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Cavallo & Cavallo Attorneys
Providing a compassionate & attentive efficient legal service in estate planning & real estate.
Providing a compassionate & attentive efficient legal service in estate planning & real estate. Providing a compassionate & attentive efficient legal service in estate planning & real estate. Providing a compassionate & attentive efficient legal service in estate planning & real estate. Providing a compassionate & attentive efficient legal service in estate planning & real estate. Providing a compassionate & attentive efficient legal service in estate planning & real estate.

Including Advance Directives In Your Estate Planning Documents

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Just as a will advises loved ones on how you want your affair to be handled in the event of your passing, advance directives are estate planning documents that guide your friends and family members on your wishes in regards to end-of-life issues. In health situations where you are unable to communicate the type or the extent of care you want, advance directives spare your loved ones of having to guess as to whether you would want certain procedures that are life saving yet optional. This can ease the burden for them in having to make these types of decisions for you, while allowing you to retain control in matters you may have strong feelings about.

Types of Advance Directive Recognized In New York

The New York City Department of Health (DOH) advises that there are three types of advance directives recognized in our state:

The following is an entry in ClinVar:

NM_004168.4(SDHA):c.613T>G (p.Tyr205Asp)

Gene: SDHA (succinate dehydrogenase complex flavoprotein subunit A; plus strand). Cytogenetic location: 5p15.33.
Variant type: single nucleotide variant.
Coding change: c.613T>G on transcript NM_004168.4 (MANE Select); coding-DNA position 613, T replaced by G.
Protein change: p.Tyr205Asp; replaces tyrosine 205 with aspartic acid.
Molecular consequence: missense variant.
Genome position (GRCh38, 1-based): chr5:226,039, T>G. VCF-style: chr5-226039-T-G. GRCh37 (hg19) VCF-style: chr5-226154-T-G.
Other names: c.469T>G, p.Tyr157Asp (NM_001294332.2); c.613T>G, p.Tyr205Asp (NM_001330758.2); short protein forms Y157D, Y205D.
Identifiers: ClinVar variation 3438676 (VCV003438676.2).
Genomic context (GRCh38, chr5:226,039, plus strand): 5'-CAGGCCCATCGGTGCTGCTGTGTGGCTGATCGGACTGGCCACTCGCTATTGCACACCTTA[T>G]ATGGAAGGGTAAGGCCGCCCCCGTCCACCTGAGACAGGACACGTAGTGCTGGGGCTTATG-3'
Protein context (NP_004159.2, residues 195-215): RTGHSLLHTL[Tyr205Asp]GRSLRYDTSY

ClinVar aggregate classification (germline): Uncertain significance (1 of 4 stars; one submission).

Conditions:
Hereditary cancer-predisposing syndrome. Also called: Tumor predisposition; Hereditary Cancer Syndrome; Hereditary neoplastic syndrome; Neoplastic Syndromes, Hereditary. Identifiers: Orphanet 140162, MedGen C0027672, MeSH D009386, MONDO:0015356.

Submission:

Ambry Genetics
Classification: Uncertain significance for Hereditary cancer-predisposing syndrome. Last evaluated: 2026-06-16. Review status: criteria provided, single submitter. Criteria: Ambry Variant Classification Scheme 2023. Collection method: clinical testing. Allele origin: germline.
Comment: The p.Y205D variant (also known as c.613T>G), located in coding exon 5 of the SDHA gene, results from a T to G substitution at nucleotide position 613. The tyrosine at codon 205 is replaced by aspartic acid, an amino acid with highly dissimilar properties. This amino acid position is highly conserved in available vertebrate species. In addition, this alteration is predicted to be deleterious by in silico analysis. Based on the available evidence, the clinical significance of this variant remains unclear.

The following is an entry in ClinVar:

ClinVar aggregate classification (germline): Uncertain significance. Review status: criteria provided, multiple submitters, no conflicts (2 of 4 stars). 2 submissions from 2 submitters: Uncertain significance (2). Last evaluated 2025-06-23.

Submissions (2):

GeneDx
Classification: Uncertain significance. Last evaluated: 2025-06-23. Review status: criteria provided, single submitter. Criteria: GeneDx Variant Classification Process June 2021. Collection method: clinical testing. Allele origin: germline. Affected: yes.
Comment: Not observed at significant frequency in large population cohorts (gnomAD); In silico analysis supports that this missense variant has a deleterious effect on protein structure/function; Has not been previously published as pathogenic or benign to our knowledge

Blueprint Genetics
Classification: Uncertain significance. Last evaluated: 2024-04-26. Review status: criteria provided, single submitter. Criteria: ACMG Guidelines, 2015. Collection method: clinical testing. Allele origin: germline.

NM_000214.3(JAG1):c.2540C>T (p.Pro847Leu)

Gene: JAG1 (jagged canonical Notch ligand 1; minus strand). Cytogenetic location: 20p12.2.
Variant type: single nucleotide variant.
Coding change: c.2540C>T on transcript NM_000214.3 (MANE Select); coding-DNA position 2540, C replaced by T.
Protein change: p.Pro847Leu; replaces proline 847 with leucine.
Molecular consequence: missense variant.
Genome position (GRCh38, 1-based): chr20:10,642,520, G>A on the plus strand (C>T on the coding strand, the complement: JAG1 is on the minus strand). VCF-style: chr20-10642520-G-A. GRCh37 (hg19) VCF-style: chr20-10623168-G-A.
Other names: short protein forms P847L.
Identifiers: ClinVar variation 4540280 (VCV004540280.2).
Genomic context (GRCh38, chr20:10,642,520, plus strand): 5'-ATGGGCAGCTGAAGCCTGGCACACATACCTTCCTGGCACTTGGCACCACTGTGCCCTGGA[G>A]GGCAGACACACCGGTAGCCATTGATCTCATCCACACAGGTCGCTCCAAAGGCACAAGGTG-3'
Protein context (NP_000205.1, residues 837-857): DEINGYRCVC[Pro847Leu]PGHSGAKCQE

• Health Care Proxy: This allows you to name a health care agent who is authorized to make decisions on your behalf if you are unable to do so.
  • Do Not Resuscitate (DNR) Order: This is used in situations involving catastrophic injuries, illnesses, and health conditions, and informs emergency workers, hospital staff, and health care providers of your desire not to be revived in the event your heart stops beating or you stop breathing.
  • Living Will: Lets you outline the type of care you want or do not want if you are critically ill or injured and near death.

The DOH points out that these types of documents are not only for those who are elderly or suffering from terminal illnesses, but can prove invaluable for people of all ages in the event the unexpected occurs.

What To Include In A Living Will

In addition to providing general instructions on end-of-life issues, the Mayo Clinic advises that your living will can provide detailed information on matters pertaining to medical treatments, pain management, and organ donation. The following are issues to consider including in your living will:

  • Resuscitation: You can elect not to be resuscitated, or to have doctors use techniques, such as either cardio pulmonary resuscitation (CPR) or a medical device that delivers an electric shock to your heart.
  • Mechanical ventilation: This takes over your breathing if you are unable to breathe on your own, and you can dictate when it is used and how long you wish to be on it;
  • Tube feeding: This allows your body to continue to receive fluids and nutrients, and can be stopped at a certain point if you choose;
  • Dialysis: This removes toxins from your blood and manages fluids in your kidneys, and you can determine if and how long you want dialysis to be used;
  • Comfort care: In addition to addressing the amounts and types of medications that should be used for pain relief, this can address other issues, such as whether you should be released so you can die at home.

To discuss creating a living will and other advance health care directives, call or contact Cavallo & Cavallo online today. We can arrange a consultation with our New York estate planning attorneys to help ensure you get the type of care that is right for you.

Resources:

nyc.gov/site/doh/health/health-topics/advanced-directives.page

mayoclinic.org/healthy-lifestyle/consumer-health/in-depth/living-wills/art-20046303